Navy Helps Along Gulf Coast
[Sorry, the video for this story has expired, but you can still read the transcript below. ]
FRED DE SAM LAZARO: One year ago the sailors of the USS Whidbey Island were in the Persian Gulf delivering and supplying Marines fighting in the Iraq War.
SPOKESMAN: Whidbey Island, stand. Post.
FRED DE SAM LAZARO: For the past week or so, crews on the Whidbey and sister ships have awakened to sunrises over Mississippi, and Louisiana. Each morning giant amphibious landing craft have disgorged hundreds of men and women onto beaches here. Cedric Pringle is the Whidbey Island’s commander.
COMMANDER CEDRIC PRINGLE, U.S. Navy: Our sailors are engaged in a variety of activities, primarily supporting some of the disaster relief shelters that are already established but they’re not limited to that. They’ve also been gainfully employed restoring and helping out city hall to clean that area out yesterday and help preserve some of the very valuable records that are kept there in the offices. Today, I had one of my sailors come up and tell me that they actually saved the lives of four stranded puppies.
FRED DE SAM LAZARO: Navy crews salvaged relics and cleared debris that was once a church. That enabled this Episcopal congregation to congregate again, the first of any steps to rebuild the community. Church buildings that survived have become clearing houses for the outpouring of sympathy and supplies.
SPOKESPERSON: Put four roles in a bag. Let me — I’ll go get some plastic bags.
FRED DE SAM LAZARO: Sailors were put to the daunting task of sorting them. At Biloxi High School sailors brought their culinary skills to the city’s main evacuation shelters.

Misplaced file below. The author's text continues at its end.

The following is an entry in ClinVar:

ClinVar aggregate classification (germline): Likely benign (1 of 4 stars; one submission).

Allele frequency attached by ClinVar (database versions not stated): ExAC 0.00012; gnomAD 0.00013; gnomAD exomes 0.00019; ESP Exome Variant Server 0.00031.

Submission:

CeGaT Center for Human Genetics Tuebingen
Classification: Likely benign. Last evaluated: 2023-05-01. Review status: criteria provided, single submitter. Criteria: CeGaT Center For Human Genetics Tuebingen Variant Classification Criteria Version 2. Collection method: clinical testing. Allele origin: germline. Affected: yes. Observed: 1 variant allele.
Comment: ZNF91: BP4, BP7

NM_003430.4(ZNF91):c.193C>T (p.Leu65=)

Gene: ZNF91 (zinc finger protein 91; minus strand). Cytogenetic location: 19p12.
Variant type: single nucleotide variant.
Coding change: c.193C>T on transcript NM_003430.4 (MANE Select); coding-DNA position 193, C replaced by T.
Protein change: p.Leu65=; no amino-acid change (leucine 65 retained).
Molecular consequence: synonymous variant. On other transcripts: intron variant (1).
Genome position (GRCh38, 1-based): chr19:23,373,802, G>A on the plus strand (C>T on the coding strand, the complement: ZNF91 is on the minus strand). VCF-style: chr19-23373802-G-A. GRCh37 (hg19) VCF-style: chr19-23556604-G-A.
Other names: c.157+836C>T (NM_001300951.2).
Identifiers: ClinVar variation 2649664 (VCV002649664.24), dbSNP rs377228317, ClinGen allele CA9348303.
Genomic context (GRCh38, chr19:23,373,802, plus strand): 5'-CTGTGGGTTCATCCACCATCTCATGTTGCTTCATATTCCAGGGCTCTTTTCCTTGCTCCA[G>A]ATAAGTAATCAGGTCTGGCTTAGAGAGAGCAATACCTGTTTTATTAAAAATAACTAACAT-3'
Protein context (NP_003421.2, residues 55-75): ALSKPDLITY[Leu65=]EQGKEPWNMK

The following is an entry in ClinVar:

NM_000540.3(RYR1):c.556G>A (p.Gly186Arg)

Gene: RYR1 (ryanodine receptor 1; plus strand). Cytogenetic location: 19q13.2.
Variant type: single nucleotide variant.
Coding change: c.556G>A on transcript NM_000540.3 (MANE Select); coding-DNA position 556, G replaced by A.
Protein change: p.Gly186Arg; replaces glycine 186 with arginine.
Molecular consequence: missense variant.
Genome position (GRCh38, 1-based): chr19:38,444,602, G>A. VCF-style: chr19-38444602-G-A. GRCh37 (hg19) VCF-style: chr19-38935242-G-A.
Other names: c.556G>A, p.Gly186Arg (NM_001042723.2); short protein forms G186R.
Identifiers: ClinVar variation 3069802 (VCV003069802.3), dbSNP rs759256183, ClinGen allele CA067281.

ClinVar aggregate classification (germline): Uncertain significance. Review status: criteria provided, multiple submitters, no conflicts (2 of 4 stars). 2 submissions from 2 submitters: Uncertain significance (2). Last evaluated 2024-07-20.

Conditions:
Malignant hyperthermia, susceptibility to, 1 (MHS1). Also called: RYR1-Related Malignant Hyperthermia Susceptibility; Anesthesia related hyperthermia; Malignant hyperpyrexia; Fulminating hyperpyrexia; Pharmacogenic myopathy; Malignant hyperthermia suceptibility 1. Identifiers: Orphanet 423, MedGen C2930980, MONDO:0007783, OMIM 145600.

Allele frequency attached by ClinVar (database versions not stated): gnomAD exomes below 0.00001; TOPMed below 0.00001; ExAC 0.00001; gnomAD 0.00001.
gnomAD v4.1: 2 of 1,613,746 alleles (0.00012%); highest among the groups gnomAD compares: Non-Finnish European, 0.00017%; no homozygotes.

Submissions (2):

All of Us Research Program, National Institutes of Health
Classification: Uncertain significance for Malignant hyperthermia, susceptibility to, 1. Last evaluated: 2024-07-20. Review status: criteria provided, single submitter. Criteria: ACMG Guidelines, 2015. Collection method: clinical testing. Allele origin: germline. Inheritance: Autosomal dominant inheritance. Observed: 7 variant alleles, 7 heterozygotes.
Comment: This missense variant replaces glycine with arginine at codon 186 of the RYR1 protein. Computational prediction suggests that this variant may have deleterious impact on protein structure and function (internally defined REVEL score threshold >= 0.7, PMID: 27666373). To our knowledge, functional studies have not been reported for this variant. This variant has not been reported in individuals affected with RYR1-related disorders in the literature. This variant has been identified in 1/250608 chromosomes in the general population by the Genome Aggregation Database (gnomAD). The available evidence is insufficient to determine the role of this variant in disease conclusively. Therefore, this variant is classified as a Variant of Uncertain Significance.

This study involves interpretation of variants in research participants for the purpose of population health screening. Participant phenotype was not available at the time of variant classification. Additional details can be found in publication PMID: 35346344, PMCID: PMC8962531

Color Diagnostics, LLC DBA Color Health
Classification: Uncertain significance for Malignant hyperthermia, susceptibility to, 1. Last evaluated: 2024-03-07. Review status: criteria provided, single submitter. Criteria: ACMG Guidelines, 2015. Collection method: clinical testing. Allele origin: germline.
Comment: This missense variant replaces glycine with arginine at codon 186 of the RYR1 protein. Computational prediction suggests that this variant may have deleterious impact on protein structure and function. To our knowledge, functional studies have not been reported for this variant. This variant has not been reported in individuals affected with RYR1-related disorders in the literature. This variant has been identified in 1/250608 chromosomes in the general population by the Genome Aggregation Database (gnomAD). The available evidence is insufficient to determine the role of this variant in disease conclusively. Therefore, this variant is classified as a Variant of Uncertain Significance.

About 100 miles east in the nearly empty city of New Orleans the main role of the visiting Navy has been to play host. The carrier Iwo Jima was overnight host to the president on Sunday. She and other ships have serviced and launched aircraft in search and rescue missions and in rebuilding infrastructure. The Iwo Jima is also emergency hospital, hotel and restaurant to scores of military and relief workers who have descended on the city.
Fermin Godinez is an emergency room physician.
LT. COMMANDER FERMIN GODINEZ, U.S. Navy: We are having folks come in that have just seen too much. They can get a meal; they can get a shower and talk to somebody and hopefully get a good night’s rest and not have the flashbacks when they blink their eyes.
FRED DE SAM LAZARO: The sailors themselves like Terry Jernigan have been moved by the distress they’ve witnessed on shore.
TERRY JERNIGAN: This hurricane hit home and we’re here to help and like I say, it’s very humbling and I’m glad to be a part of it. I was selected to be a driver and I got a chance to drive around and see the devastation that happened here and it just — it overwhelmed me.
COMMANDER MILT GIANULIS, Chaplain, U.S. Navy: When there’s a situation in America usually our death tolls are lower, our ability to respond is better and so on and so forth, so you don’t expect something. This was a crisis that nobody could really have prevented, in my opinion.
FRED DE SAM LAZARO: Whether the crisis response was timely or not may be vigorously debated but for their part Navy officials tout the speed at which the fleet was able to respond when called to their first major homeland mission with highly-motivated crews, said helicopter pilot Andrea Ragusa.
LT. ANDREA RAGUSA, Pilot, U.S. Navy: Every mission that we’ve done so far, whether it be on any of these other ships here going around the city, looking for survivors, going around the sea looking for anything else, everybody wants to be here and everybody wants to help.
FRED DE SAM LAZARO: Fulfilling a memorable as they found this mission, she says, they’re not looking for more. Disasters are never easy but they’re especially painful to witness at home.